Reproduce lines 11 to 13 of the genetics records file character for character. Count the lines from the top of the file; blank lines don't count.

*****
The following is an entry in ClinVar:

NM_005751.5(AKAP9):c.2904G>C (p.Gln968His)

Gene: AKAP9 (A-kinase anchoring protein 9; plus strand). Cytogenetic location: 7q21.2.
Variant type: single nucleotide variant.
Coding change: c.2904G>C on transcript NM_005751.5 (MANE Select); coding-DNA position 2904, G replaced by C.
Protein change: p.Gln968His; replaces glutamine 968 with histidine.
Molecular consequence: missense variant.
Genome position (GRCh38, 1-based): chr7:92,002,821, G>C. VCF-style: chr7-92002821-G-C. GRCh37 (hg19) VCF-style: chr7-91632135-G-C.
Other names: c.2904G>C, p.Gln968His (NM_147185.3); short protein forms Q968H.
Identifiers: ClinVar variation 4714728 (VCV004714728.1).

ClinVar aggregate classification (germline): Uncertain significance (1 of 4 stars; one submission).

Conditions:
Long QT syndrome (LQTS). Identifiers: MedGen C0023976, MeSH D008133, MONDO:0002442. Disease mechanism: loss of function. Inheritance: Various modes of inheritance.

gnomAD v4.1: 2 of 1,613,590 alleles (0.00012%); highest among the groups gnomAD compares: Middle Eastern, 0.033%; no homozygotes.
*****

ClinVar aggregate classification (germline): Uncertain significance (1 of 4 stars; one submission).

Conditions:
Long QT syndrome (LQTS). Identifiers: MedGen C0023976, MeSH D008133, MONDO:0002442. Disease mechanism: loss of function. Inheritance: Various modes of inheritance.